kaleoh kaleoh - 2 years ago 73
Javascript Question

Inserting an object to a global array?

Hi I am working on my first website, and I'm just starting to learn JavaScript. I have an html file with a form for a person to fill out to take an order.

I have a global array to store objects. The objects contain the name, price, and quantity of the item added to the order.

<button type="button" onclick="addToOrder('app2-amount', 'House Salad', '6')">+</button>

This is where addToOrder() is called.

And the function:

var orderArray = [];

function addToOrder(id, nameIn, priceIn){
if (loggedIn == true){
var quantityIn = document.getElementById(id).value;
var totalForThisItem = priceIn*quantityIn;

var menuObject = {
name: nameIn,
price: totalForThisItem,
quantity: quantityIn

// Next we must perform a check to see if an object with the same name already exists in the order
// If it does exist, replace it with this new object.
if (orderArray.length == 0){
orderArray.forEach( function (item) {
if (item.name == menuObject.name){
item = menuObject;
console.log("dabs " + orderArray.toString());
// If user is not logged in:
console.log("You are not logged in. Please log in to use this feature.");

When I print menuObject, I thought it would be out of scope, deleted. I am inserting it into a global variable, and I think it is screwing me over.

Some odd things happen when I starting putting different menu items into the array. In one case, it added 3, 6, 12, 24, etc. with each press. Kinda funny, but I'm pretty bummed.

What happens here?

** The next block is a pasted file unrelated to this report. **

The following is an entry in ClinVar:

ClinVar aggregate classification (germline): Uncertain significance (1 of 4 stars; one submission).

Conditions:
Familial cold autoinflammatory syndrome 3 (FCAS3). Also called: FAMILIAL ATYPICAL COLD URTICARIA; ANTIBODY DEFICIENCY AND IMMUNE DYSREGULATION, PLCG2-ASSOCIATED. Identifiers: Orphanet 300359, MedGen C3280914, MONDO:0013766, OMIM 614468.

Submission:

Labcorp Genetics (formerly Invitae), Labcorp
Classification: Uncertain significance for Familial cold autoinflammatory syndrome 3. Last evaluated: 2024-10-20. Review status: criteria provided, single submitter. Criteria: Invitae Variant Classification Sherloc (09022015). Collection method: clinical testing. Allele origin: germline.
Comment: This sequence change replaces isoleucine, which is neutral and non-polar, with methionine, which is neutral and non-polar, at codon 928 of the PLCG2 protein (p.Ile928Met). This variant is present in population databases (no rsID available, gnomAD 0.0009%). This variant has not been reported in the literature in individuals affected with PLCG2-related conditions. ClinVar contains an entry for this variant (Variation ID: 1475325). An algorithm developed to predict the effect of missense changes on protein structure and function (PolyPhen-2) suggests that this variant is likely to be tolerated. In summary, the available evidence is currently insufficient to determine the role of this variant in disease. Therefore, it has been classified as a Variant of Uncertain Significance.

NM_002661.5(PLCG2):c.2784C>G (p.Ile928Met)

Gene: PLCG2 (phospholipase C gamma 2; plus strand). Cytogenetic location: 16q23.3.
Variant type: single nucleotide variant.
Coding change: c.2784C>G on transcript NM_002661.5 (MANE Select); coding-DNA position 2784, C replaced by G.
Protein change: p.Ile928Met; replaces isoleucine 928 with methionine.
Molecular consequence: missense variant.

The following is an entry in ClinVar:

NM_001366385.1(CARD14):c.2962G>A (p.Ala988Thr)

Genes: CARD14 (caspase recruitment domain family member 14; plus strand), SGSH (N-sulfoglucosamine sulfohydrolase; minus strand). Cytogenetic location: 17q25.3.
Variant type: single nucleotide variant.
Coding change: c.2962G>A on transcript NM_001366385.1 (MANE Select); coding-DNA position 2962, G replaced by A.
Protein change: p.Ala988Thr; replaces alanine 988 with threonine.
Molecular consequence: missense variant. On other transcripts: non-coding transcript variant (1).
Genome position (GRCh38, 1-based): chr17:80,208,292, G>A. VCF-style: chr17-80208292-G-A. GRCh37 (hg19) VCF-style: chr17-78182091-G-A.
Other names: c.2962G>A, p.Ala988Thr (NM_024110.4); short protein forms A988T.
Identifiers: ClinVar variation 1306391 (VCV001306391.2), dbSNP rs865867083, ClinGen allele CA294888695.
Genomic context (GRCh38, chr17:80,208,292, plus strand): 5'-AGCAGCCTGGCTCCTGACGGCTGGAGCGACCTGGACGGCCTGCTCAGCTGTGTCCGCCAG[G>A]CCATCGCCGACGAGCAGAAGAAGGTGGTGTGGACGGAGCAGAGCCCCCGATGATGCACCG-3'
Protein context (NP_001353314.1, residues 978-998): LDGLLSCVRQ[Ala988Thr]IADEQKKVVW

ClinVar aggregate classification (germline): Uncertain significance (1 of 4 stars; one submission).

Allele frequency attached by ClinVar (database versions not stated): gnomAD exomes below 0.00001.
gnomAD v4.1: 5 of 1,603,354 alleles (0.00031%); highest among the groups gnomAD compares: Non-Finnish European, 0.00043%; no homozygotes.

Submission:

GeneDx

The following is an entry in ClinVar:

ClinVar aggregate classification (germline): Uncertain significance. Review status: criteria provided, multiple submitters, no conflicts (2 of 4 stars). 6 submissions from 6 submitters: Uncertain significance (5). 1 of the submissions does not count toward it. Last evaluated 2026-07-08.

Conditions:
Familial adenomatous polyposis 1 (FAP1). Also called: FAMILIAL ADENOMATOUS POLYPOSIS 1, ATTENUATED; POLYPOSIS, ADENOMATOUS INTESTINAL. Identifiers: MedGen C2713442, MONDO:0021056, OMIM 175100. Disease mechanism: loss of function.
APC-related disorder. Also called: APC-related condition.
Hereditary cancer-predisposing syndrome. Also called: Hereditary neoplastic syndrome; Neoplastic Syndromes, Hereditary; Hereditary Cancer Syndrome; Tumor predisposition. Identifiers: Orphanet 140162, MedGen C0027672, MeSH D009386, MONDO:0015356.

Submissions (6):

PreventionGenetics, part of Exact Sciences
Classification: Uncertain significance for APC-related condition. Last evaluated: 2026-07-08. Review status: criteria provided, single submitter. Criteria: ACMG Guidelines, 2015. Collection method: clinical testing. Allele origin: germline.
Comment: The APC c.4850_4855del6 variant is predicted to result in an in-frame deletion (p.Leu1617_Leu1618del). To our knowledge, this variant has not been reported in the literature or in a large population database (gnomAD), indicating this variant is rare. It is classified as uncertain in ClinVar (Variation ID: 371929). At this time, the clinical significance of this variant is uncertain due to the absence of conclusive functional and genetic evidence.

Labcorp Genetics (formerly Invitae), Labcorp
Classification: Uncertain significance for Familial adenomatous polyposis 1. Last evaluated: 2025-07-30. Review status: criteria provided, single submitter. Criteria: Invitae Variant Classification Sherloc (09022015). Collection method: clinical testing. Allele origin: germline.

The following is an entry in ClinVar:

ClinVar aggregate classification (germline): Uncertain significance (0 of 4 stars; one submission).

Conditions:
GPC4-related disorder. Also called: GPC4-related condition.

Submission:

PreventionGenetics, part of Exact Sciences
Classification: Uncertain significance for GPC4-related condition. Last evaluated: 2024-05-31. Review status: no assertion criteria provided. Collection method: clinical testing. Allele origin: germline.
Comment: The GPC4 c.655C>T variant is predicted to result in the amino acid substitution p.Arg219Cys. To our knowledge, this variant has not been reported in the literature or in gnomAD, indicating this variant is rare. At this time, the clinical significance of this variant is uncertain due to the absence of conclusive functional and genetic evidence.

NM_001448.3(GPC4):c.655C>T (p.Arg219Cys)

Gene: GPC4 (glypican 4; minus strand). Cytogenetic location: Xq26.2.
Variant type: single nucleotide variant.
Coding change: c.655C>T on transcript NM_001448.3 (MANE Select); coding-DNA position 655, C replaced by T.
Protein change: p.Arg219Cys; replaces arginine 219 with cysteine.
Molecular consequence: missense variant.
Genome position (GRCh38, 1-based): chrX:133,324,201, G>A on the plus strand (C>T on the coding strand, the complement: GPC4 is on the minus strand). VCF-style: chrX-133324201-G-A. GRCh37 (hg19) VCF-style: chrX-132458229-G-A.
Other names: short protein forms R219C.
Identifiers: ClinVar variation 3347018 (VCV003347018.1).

Answer Source

You've slightly misunderstood lexical scoping in Javascript, I think.

var declarations are scoped at the function block level. That means that even though your var statement is inside of an if block, it has scope throughout the entire function, and remains defined until the function exits. They're also valid everywhere in the function (even before their declaration), due to hoisting.

If you're writing in ES6, you can also use let declarations, which are scoped to the nearest enclosing block...in your case, the if block. That'd be the behavior I think you were expecting here.

Your other issue is logical. With each pass through your function, you're using forEach to traverse your array, and then potentially pushing your new object once for every existing object in the array. That's why you're getting a geometric progression in your array length.

If your intent was 'replace the matching item in the array if it's already there, otherwise add it to the end' then there are a couple ways you can do that. Array.find is one option, but there are several approaches that'd work.

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